Featured Post

Eating Out + Eating In: $13.50 for a Greek Salad, brunch in Red Bank and fish stories

DID THEY SHRINK THE SALAD? I met a friend for lunch at the Suburban Diner, 172 Route 17 north in Paramus, and paid $13.50 for a Greek ...

Sunday, January 22, 2017

Editors still parrot Trump's hyperbole as millions protest the illegitimate president

From cartoonist Adam Zygus of  The Buffalo News.


By VICTOR E. SASSON
EDITOR

I'm sure I'm not the only one who winced when illegitimate President Trump used his inaugural address to describe the "American carnage" he says he's inherited.

I also was bewildered by his claim he is "transferring power from Washington, D.C., and giving it back to ... the people."

Those words are among what Trump describes in his book -- "Art of the Deal" -- as "truthful hyperbole."

He both defends and praises it as "an innocent form of exaggeration," but by definition "hyperbole" is not true, according to The Philosophers' Magazine.

As a promoter, candidate and now president, he has used the technique extensively.

Voting power

The American people have always had the power over Washington, Trenton and their towns and cities -- it's in their vote.

But voter apathy has reached epidemic proportions in a nation that refuses to make voting mandatory.

In the 2016 presidential election, voter turnout hit a 20-year low, according to CNN. More than 90 million eligible voters stayed home.

Only about 58% of the eligible voters went to the polls, and Trump lost the popular vote to Democrat Hillary Clinton by nearly 3 million.

He was saved only by the arcane, outmoded process known as the Electoral College, which was established in 1757.

News media

The Record of Woodland Park and other news outlets are responsible for much of the voter apathy with their relentless focus on partisan politics, conflict and controversy -- instead of issues.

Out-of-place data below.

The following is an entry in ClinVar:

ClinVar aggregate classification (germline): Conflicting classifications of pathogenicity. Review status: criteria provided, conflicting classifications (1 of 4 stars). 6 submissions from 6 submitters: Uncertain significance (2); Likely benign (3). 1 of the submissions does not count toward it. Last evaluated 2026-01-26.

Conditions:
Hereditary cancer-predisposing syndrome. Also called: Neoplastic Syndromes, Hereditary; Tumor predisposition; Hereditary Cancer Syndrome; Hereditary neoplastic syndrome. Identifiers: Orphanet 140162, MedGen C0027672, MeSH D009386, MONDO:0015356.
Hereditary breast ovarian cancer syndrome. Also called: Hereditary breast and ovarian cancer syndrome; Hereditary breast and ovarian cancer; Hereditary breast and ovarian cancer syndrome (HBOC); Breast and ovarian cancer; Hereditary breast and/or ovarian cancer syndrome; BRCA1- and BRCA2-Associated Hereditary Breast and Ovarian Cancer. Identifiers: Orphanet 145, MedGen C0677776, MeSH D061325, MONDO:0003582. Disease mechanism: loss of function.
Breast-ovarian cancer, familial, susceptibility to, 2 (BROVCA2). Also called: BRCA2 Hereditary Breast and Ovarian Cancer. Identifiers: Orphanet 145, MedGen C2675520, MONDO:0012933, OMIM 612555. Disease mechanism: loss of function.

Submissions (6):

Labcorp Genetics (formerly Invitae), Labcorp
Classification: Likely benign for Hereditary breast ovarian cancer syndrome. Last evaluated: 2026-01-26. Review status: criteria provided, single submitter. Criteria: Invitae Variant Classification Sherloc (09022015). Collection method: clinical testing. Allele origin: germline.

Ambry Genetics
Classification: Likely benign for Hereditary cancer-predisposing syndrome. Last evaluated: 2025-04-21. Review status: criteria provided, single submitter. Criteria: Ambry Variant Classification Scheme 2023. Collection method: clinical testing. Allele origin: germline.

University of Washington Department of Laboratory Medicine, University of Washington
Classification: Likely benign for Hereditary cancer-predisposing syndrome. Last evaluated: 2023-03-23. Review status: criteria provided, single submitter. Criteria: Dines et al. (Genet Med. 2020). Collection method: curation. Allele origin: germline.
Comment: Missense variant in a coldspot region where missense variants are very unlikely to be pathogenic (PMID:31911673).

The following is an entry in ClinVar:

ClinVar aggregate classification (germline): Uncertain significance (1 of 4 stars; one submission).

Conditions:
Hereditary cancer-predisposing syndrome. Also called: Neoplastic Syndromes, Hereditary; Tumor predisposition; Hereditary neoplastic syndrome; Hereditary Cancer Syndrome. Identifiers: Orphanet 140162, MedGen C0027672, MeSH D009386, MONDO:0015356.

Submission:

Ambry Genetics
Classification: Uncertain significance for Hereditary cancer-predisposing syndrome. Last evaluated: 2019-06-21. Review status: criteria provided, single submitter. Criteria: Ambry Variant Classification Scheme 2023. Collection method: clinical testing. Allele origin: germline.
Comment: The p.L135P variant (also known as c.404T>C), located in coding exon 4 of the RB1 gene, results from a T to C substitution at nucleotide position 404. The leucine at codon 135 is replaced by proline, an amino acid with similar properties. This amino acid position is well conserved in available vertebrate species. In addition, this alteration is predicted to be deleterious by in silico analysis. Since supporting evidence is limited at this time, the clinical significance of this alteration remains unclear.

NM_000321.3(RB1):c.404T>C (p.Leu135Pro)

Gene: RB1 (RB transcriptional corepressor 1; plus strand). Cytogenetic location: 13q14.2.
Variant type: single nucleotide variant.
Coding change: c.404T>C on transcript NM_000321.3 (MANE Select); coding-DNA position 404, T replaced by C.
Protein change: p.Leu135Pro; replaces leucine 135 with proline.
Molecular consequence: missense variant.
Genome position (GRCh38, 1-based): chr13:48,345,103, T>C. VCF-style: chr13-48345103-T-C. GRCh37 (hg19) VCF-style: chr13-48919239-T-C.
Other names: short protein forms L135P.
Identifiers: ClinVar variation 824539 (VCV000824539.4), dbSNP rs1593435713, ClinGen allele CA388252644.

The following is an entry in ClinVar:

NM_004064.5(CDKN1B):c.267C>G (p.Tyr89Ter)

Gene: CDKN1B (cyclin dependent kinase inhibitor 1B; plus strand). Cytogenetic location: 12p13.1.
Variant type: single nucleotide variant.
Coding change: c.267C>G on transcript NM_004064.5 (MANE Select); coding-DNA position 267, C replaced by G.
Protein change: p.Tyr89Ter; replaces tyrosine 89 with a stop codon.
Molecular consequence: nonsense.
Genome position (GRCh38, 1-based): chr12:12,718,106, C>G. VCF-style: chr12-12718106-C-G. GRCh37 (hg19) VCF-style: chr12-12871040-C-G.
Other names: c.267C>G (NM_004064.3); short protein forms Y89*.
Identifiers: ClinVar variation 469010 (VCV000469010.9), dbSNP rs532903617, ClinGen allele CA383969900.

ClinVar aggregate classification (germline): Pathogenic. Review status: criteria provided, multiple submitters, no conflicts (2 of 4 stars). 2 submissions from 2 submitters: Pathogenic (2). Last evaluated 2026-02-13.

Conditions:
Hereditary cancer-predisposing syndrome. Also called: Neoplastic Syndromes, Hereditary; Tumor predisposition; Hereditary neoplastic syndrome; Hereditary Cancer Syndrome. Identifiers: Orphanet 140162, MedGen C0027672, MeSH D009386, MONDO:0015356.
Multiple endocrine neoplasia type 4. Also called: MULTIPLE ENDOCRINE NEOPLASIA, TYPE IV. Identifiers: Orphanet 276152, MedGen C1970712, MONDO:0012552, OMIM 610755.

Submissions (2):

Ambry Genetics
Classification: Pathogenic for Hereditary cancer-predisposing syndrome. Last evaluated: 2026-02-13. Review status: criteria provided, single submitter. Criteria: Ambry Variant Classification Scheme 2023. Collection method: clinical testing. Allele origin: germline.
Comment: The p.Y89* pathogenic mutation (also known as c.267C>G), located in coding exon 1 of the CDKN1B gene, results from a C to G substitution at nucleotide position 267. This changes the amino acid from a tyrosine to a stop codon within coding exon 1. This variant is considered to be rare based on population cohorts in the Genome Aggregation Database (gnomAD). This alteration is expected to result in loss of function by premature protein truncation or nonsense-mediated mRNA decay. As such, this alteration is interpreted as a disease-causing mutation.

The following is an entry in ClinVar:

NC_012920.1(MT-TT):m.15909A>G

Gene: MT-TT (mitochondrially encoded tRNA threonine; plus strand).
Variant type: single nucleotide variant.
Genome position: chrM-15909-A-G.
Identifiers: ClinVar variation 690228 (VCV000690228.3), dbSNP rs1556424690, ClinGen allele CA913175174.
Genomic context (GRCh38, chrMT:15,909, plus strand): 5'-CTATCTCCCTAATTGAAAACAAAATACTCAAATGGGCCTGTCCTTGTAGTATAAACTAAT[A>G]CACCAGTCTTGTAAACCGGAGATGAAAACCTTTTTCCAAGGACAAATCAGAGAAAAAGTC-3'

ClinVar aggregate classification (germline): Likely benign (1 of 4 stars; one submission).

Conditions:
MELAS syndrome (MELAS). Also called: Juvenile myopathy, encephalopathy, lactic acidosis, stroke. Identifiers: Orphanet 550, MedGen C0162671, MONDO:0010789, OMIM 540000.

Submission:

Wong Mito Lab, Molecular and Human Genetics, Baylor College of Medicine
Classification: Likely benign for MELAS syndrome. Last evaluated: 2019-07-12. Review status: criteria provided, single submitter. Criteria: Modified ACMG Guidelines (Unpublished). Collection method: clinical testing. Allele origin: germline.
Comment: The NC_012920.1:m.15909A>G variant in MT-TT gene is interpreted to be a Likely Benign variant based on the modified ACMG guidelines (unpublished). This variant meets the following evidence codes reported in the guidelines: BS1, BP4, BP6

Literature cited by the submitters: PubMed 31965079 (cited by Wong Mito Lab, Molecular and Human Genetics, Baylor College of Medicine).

The Record's inaugural coverage today, Saturday and Friday was overwhelming -- few readers could possibly do more than scan headlines and look at photos, especially if they watched hours of TV coverage from early morning and into the night.

Little or no editing meant reporters and columnists went on and on and on.

Weak front pages

On Friday's front page, the lead story was a so-called analysis reporting Trump needed "a spectacular inaugural address," because his approval ratings had fallen since the Nov. 8 election.

The USA Today story said "the real-estate mogul and reality TV star" would be sworn in "just after noon on Friday" -- when it should have said "noon today."

Saturday's front page carried a label headline parroting Trump's "America First" theme in his inaugural address.

Hasn't American always been first? After all, the United States is the wealthiest and most powerful nation in the world.

More appropriate for Page 1 of a local daily newspaper would have been interviews with North Jersey residents that were published in that day's Local section.

Reporters said residents watched TV coverage of the inaugural with emotions ranging from "great hope" to "sadness" and "even ... fear."

And when is The Record going to print editorials on Page 1?

On Saturday's 11A, the paper's editorial board said:

"In fairness to the new president, his speech was faithful to his campaign rhetoric.

"But his naivete about how our government works and America's role on the international stage is troubling."

Sunday edition

Today's front page carries another wooden label head over a story about the Women's March on Washington:


"WOMEN MARCH ON NATION'S CAPITAL"

Over a story about two women who took buses to Washington -- one a protester, the other a Trump supporter -- the moronic headline writer said:

"A tale of two buses"

Hey, the story isn't about transportation. What about, "A tale of two women"?

Local news?

A story on the Local front leaves readers in Hackensack wondering whether their property taxes will be affected when Hackensack University Medical Center finishes a 300,000-square-foot tower on Second Street (1L).

HUMC claims to be a non-profit, meaning the complex doesn't pay about $10 million in property taxes every year, shifting the burden to home and business owners.

Will the new tower add to that burden, leaving neighborhood residents to deal with higher taxes, more traffic congestion and being disturbed at all hours of the day and night by ambulance sirens?

In today's section, another story describes the battle between Pequannock and Chilton Medical Center over an outstanding $1.1 million property tax bill (7L).